Toronto Metropolitan University
12889_2019_Article_8139.pdf (2.92 MB)

Effect of reducing the posted speed limit to 30 km per hour on pedestrian motor vehicle collisions in Toronto, Canada - a quasi experimental, pre-post study

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journal contribution
posted on 2023-09-20, 20:12 authored by Liraz Fridman, Rebecca Ling, Linda RothmanLinda Rothman, Marie-Soleil Cloutier, Colin Macarthur, Brent Hagel, Andrew Howard

Background: Pedestrian related deaths have recently been on the rise in Canada. The effect of changing posted speeds on the frequency and severity of pedestrian motor vehicle collisions (PMVC) is not well studied using controlled quasi-experimental designs. The objective of this study was to examine the effect of lowering speed limits from 40km/h to 30km/h on PMVC on local roads in Toronto, Canada.

Methods: A 30km/h speed limit on local roads in Toronto was implemented between January 2015 and December 2016. Streets that remained at a 40km/h speed limit throughout the study period were selected as comparators. A quasi-experimental, pre-post study with a comparator group was used to evaluate the effect of the intervention on PMVC rates before and after the speed limit change using repeated measures Poisson regression. PMVC data were obtained from police reports for a minimum of two years pre- and post-intervention (2013 to 2018).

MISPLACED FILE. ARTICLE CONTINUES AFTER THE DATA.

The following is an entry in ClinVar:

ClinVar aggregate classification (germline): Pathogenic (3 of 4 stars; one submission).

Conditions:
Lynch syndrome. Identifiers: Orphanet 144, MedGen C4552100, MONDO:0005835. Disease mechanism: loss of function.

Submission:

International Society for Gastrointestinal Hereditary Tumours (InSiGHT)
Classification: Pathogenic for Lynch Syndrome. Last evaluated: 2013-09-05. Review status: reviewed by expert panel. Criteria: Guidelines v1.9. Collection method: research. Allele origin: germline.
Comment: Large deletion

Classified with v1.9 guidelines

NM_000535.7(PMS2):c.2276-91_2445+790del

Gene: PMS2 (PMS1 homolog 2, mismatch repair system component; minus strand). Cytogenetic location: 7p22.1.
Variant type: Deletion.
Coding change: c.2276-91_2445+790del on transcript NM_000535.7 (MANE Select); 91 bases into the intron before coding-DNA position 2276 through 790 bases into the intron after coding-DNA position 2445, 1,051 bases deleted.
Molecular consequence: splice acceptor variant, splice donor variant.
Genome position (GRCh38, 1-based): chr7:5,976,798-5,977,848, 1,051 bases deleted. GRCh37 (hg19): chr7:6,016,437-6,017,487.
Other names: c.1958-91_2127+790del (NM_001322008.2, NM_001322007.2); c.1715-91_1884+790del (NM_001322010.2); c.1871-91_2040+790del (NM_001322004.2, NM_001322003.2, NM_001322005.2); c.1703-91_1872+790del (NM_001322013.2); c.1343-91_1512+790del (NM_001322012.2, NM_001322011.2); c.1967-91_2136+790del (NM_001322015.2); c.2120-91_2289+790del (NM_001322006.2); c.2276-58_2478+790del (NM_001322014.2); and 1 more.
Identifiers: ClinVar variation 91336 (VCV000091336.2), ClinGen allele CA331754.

Results: Speed limit reductions from 40km/h to 30km/h were associated with a 28% decrease in the PMVC incidence rate in the City of Toronto (IRR=0.72, 95% CI: 0.58–0.89). A non-significant 7% decrease in PMVC incidence rates were observed on comparator streets that remained at 40km/h speed limits (IRR=0.93, 95% CI: 0.70–1.25). Speed limit reduction also influenced injury severity, with a significant 67% decrease in major and fatal injuries in the post intervention period on streets with speed limit reductions (IRR=0.33, 95% CI: 0.13–0.85) compared with a 31% not statistically significant decrease in major and fatal injuries on comparator streets (IRR=0.69, 95% CI: 0.37–1.31). The interaction term for group and pre-post comparisons was not statistically significant (p=0.14) indicating that there was no evidence to suggest a pre-post difference in IRRs between the intervention and comparator streets.

Conclusions: Declines in the rate of PMVC were observed on roads with posted speed limit reductions from 40km/h to 30km/h, although this effect was not statistically greater than reductions on comparator streets.




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